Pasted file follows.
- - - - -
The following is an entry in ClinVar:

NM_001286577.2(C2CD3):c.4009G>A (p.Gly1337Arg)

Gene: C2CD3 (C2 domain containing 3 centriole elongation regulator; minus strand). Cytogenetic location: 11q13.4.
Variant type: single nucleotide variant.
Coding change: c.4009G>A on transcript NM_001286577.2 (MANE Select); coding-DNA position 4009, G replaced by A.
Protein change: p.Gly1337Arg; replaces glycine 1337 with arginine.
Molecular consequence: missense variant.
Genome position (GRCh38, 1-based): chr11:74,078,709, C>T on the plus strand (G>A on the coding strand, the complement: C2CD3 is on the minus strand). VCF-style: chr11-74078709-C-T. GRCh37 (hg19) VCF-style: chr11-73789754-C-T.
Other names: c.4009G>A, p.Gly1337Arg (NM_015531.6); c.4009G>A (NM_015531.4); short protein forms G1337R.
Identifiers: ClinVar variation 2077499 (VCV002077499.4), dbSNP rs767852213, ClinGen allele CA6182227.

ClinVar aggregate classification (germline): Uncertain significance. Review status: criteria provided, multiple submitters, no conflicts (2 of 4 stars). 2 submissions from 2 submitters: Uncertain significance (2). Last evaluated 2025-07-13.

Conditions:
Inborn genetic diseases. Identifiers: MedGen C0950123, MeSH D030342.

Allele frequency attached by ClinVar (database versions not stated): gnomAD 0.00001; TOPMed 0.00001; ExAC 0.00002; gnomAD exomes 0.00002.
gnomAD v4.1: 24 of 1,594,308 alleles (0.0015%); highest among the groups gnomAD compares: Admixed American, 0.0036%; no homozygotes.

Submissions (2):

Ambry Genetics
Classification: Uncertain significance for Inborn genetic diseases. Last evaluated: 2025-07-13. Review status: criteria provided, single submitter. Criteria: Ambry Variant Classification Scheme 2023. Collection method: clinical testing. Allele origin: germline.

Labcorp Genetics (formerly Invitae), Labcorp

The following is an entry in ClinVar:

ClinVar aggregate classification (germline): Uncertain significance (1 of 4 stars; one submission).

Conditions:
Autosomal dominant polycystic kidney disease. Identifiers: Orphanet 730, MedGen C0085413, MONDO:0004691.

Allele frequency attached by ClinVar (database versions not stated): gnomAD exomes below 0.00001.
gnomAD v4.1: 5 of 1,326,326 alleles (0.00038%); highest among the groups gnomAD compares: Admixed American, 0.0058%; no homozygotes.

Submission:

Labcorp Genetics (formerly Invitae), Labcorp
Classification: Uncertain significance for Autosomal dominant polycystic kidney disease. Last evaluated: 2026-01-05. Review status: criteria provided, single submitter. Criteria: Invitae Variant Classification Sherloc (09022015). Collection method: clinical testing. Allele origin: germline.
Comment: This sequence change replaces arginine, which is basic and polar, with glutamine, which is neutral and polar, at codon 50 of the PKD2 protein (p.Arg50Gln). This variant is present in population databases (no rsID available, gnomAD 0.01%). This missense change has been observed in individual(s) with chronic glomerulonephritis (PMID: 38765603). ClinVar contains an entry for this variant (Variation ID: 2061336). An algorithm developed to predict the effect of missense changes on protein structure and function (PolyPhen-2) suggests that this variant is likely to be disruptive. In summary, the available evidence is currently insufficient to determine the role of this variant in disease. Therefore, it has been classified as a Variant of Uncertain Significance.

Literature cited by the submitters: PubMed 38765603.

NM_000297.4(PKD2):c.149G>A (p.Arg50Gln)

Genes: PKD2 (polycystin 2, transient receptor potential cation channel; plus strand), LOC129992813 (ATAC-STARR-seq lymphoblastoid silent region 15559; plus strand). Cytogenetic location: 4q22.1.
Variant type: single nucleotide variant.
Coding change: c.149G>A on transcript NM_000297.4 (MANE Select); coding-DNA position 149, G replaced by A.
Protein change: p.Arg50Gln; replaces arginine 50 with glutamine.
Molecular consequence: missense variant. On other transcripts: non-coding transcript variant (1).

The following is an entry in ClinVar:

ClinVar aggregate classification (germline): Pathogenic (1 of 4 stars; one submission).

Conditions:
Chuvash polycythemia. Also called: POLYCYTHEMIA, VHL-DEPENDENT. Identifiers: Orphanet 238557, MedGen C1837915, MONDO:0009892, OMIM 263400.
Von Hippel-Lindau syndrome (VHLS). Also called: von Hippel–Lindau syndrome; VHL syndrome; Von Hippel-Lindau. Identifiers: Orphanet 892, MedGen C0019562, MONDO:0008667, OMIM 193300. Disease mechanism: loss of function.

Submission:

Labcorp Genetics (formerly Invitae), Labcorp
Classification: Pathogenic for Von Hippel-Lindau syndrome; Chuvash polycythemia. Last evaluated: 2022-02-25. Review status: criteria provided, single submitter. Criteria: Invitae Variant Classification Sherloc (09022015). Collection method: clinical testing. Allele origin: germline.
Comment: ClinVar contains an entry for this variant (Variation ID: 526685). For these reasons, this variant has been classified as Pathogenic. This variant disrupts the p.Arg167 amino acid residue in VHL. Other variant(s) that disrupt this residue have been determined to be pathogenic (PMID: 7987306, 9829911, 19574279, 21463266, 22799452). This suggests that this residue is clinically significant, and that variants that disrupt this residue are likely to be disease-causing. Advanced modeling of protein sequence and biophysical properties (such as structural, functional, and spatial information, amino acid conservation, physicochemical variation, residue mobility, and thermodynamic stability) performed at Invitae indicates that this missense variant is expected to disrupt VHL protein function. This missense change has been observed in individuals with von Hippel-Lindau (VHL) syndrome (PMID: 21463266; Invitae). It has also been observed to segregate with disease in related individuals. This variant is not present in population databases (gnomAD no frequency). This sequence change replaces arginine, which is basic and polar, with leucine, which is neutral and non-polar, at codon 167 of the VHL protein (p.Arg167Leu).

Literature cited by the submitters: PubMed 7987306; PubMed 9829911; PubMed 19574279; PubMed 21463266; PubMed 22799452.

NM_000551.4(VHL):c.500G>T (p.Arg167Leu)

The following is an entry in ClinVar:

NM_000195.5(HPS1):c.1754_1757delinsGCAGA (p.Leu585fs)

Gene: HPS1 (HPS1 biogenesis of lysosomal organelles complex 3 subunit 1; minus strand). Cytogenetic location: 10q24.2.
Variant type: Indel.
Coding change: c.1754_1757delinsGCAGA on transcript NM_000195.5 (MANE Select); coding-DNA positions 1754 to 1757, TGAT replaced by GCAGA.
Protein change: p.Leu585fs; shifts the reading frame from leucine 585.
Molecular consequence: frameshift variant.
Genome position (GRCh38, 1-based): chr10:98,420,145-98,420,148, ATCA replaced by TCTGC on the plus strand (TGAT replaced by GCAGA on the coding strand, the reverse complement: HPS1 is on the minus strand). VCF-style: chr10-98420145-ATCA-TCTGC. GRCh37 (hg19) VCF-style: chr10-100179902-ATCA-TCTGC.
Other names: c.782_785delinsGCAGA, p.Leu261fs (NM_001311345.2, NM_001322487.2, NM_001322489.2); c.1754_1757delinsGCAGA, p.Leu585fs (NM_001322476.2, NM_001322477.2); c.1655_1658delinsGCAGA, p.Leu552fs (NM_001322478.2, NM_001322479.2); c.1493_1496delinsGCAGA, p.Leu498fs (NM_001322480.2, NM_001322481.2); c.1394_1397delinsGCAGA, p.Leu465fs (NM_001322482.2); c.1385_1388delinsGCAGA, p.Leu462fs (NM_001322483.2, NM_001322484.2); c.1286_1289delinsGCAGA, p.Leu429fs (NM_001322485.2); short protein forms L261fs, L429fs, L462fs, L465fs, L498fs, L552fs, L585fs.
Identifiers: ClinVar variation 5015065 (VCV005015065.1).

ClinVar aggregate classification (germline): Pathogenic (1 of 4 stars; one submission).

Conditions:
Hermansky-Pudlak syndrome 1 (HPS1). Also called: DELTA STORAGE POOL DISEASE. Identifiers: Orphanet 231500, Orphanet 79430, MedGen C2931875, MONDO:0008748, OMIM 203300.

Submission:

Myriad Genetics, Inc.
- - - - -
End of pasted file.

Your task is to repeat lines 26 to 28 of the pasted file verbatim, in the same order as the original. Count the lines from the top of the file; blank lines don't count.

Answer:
Submission:

Labcorp Genetics (formerly Invitae), Labcorp
Classification: Uncertain significance for Autosomal dominant polycystic kidney disease. Last evaluated: 2026-01-05. Review status: criteria provided, single submitter. Criteria: Invitae Variant Classification Sherloc (09022015). Collection method: clinical testing. Allele origin: germline.